Wednesday, October 5, 2011

Eve blog banter 29: I was there! With them!

Today I received an email from Freebooted's Seismic Stan, regarding the next Blog Banter topic:

"EVE Online is renowned for its depth. Its backstory, gameplay and social aspects are all qualities that draw players in. What does immersion in EVE Online mean to you?"

A subject near and dear to my heart, as it was immersion that originally drew me to virtual worlds. After a while though I needed something with more action, a virtual world with game elements, preferrably scifi themed - and via a banner ad I found Eve Online. 

Alien indeed
As an experienced virtual world inhabitant, though, Eve Online proved to be a much more alien environment than I expected. I did not customize my 'avatar' during account creation, because I assumed I could tweak him later.. this turned out to be false, as the original avatar had no function whatsoever. It was utterly meaningless, and definitely not 'me'. Upon logging in for the first time I found myself in something called a 'Velator', in a large cavernous space, in a system called Bourynes.. again, no avatar in sight, no human figure anywhere. In Eve Online, "you" is the ship you pilot. This is a steep barrier to achieving any kind of immersion, at least as we know it in other virtual worlds. At that time I knew several people who crossed over from Second Life to Eve Online, and I heard a lot of complaints about this issue. 

Of course this is all changing, now that Incarna is slowly unfolding in New Eden. For all it's faults and issues, the basic idea of Incarna still appeals to me, for pretty much the same reasons mentioned by The Mittani. If (ever) properly implemented, Incarna should provide the fundamentals for a full fledged virtual world simulator, both in and out of station, with a much higher level of immersion. I still want to sit at the window of a space bar near a busy undock ramp! And after reading Hillmar's devblog, I think I can say we will see that - one day.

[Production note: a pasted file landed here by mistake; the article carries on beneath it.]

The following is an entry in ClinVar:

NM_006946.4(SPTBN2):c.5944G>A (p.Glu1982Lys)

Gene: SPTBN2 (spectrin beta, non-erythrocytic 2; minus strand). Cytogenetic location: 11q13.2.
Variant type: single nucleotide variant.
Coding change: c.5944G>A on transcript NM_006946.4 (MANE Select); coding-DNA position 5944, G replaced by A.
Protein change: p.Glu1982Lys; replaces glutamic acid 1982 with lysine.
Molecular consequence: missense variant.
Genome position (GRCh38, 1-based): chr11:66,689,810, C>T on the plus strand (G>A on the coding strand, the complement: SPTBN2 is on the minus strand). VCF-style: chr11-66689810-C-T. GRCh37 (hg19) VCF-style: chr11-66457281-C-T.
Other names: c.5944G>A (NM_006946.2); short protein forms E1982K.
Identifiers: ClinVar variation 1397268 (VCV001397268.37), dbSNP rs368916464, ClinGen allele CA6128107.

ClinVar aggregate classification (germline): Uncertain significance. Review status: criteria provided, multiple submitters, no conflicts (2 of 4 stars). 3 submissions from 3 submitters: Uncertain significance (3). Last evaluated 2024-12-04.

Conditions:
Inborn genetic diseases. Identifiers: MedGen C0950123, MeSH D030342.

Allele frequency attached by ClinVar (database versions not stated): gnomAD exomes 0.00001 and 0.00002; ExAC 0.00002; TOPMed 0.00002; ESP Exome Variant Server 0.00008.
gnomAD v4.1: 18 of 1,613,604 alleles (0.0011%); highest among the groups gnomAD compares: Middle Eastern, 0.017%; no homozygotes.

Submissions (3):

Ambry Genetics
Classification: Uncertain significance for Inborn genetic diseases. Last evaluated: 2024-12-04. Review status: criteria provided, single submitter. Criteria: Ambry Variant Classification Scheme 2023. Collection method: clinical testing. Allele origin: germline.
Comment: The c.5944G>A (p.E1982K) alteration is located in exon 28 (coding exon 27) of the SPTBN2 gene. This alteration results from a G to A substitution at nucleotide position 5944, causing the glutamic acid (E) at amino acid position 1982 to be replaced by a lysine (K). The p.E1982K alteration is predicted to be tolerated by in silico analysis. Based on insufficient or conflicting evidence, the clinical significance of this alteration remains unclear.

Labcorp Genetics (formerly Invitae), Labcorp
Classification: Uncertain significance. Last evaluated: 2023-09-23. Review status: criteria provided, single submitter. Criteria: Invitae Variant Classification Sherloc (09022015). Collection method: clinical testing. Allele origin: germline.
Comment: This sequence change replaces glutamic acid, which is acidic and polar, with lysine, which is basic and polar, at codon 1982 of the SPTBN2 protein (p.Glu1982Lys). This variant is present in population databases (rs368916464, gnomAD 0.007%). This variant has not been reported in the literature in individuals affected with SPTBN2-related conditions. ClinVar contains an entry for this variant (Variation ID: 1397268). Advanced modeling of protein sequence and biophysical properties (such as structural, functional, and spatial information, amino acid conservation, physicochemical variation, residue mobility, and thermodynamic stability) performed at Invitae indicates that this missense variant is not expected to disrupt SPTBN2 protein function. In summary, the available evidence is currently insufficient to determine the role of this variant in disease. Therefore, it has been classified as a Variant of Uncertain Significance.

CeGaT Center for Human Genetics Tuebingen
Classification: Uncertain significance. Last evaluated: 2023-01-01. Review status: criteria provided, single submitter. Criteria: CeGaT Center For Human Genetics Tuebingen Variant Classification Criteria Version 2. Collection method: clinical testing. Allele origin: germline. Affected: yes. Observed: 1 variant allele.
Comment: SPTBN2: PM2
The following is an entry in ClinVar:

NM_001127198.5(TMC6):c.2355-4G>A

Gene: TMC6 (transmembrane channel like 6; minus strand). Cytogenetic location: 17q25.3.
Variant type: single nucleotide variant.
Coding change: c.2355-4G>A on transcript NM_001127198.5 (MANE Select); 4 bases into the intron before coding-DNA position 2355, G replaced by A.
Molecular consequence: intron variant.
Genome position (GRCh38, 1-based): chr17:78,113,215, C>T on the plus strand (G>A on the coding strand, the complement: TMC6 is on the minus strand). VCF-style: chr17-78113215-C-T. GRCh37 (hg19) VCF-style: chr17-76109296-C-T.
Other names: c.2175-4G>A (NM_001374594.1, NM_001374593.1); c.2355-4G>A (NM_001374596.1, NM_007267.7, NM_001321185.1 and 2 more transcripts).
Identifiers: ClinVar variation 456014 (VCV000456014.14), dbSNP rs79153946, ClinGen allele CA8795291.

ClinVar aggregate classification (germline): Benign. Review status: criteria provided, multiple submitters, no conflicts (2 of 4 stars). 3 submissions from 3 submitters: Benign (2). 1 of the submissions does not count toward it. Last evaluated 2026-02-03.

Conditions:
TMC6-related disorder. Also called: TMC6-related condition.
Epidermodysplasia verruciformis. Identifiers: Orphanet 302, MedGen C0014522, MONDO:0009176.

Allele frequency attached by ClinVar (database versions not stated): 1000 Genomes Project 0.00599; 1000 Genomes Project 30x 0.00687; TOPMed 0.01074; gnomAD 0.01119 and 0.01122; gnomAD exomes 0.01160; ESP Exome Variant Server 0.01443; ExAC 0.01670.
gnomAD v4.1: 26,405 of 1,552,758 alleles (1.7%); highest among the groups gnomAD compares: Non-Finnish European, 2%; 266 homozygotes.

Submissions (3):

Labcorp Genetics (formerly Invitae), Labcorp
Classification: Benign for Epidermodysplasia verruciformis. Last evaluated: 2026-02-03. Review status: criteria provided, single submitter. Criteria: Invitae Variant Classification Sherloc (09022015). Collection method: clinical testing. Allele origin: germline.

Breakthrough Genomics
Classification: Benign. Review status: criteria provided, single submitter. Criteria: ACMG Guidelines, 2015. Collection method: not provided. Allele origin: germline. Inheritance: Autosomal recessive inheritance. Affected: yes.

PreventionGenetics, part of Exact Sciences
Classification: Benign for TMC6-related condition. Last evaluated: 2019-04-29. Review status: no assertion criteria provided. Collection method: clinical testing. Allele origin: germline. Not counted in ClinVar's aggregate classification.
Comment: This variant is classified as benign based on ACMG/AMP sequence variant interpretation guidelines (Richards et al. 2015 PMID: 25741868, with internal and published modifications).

Incarna in a ship, a pos..
Taking it one step further: I would love to be able to walk through my ship as well. They are supposed to be anywhere from a few dozen meters up to several kilometers long, staffed with dozens or even hundreds of people. Wouldn't you like to have a look at the interior? Even if it's only a captain's bridge? Or, housing modules for a POS, again with windows?

Currently I don't think CCP can pull stuff like this off, given their trouble with getting the basics of Incarna right, and the immediate need to appease the 'Flying in Space' related wishes of their subscriber base, but it sure would enhance immersion. It would also appeal to the Star Trek fans, probably.  

My wife, immersed
I was there! With them!
Obviously, the lack of basic immersion didn´t drive me away from Eve Online. What kept me subscribed, was two things: emotional and social immersion. The emotional immersion is, in my opinion, caused by the sandbox nature of New Eden. There's always the risk of something unexpected, always the chance for an adrenaline rush, exhilaration, joy, raw anger and disappointment, great achievements and monumental losses.. See this forum post for a telling example. 

The second one, social immersion, happens when you find a nice corp and some good people to fly with. They become friends; some of my current corpies I have known for years, I know of their personal situations, I trust them. 

The emotional and social immersion of Eve Online: I was there, with them!

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